Summary and Contributions: This paper derives generalization bounds for support/query episodic meta-learning based on stability analysis. In contrast with previous, "traditional" bounds based on average multi-task empirical error minimization, the support/query bound is independent of the amount of training data used in each task. This is given an intuitive explanation. A leave-one-out meta-learning scheme is proposed as a surrogate to the traditional scheme that is compatible with gradient-based and metric meta-learning algorithms. The theoretical claims are corroborated with experiments on standard supervised meta-learning benchmarks.

Strengths: - Soundness of the claims: the theoretical development appears sound and is corroborated well by the experiments. - Significance and novelty: to my knowledge, the m-independent support/query bound is novel. The result is significant as it helps explain the generalization properties of modern meta-learning algorithms observed in practice. - Relevance: this work should be of interest to the meta-learning and learning theory communities.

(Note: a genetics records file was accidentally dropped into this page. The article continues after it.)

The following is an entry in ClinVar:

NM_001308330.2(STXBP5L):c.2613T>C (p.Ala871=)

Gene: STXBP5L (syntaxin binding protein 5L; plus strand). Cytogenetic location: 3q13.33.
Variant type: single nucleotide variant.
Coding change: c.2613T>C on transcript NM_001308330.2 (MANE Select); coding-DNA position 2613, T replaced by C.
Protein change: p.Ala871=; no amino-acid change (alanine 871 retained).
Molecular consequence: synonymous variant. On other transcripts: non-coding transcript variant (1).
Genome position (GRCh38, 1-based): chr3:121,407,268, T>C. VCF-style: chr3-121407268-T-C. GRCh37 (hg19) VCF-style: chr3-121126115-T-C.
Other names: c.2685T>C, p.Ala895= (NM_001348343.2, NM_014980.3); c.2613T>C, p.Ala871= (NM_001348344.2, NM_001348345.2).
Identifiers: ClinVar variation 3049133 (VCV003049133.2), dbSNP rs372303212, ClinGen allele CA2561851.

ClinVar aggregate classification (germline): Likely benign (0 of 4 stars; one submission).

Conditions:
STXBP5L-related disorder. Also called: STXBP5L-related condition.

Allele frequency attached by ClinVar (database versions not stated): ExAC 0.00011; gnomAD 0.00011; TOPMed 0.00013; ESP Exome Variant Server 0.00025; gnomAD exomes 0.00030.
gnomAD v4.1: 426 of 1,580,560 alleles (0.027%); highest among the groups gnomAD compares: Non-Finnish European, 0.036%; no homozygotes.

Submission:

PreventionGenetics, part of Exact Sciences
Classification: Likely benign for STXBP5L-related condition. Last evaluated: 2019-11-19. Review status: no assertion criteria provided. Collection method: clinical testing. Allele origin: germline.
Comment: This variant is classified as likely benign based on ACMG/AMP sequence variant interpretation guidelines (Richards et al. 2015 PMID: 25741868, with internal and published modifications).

Weaknesses: - Significance and novelty: the paper would benefit from a more in-depth discussion/conclusion on the implications of the paper's claims towards the design and assessment of meta-learning algorithms, as well as suggestions for directions of future work.

Correctness: These all appear correct.

Clarity: The technical presentation is very clear and well-motivated by intuitive explanations. An appropriate level of reproduction from prior work is used. Terminology is precisely defined and consistently used.

Relation to Prior Work: This is sufficiently done.

Reproducibility: Yes

Additional Feedback: - Does the traditional meta-learning bound apply to Reptile [1]? If so, adding Reptile to the discussion and empirical evaluation could be quite interesting, especially if a dependency on m is observed. References [1] Alex Nichol, Joshua Achiam, John Schulman. On First-Order Meta-Learning Algorithms. ------------------POST-RESPONSE COMMENTS------------------ Thank you for your response. After discussion with the other reviewers and the AC, I am lowering my confidence score (but not the overall score). - Please also include a measure of uncertainty in Figs. 1 and 2.

Review 4